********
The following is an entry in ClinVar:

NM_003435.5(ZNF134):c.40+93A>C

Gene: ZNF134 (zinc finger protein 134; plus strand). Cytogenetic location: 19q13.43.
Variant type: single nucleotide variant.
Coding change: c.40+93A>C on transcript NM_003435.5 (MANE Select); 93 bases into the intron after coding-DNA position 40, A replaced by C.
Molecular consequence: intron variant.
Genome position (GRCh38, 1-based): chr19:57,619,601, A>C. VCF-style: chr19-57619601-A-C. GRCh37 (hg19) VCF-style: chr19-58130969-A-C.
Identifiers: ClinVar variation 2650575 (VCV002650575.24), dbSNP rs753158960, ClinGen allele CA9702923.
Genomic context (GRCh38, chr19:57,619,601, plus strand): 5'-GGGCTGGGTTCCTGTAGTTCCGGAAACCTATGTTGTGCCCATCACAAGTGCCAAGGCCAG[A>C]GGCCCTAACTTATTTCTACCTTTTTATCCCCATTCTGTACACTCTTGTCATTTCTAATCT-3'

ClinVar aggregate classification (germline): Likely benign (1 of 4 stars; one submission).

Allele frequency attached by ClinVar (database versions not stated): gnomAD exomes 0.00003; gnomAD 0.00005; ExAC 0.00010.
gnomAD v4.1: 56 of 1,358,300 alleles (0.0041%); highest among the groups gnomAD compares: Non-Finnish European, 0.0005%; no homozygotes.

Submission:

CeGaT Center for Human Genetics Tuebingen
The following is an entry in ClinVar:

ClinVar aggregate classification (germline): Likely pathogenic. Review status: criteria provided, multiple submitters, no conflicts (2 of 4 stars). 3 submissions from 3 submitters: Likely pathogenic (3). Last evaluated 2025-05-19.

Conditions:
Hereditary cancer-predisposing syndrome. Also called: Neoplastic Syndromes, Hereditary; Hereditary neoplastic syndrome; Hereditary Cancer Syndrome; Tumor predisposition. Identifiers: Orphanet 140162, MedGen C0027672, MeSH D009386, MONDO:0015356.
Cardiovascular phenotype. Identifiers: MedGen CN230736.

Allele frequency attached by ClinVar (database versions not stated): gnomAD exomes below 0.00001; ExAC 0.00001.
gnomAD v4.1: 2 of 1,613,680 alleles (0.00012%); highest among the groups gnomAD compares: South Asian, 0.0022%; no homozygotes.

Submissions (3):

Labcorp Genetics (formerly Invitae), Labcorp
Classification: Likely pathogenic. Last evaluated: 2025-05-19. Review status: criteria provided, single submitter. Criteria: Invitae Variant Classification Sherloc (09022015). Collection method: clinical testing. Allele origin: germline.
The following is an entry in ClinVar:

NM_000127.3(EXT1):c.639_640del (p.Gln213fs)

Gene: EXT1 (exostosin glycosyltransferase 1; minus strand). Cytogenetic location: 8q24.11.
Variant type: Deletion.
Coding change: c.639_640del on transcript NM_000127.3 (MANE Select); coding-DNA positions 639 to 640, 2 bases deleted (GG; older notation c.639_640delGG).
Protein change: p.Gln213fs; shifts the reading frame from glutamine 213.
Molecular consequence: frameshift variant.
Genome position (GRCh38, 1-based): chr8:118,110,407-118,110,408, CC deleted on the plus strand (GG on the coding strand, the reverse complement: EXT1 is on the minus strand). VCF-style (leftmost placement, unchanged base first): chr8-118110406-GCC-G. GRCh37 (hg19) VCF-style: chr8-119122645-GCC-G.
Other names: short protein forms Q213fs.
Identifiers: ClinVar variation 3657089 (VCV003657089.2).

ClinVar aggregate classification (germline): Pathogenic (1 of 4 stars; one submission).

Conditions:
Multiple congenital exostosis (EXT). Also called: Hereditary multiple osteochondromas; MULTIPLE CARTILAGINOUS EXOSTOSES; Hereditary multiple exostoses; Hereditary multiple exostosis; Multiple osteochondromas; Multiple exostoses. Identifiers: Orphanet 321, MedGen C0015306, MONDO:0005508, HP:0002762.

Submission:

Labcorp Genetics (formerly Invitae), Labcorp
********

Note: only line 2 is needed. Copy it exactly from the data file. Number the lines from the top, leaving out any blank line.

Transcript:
NM_003435.5(ZNF134):c.40+93A>C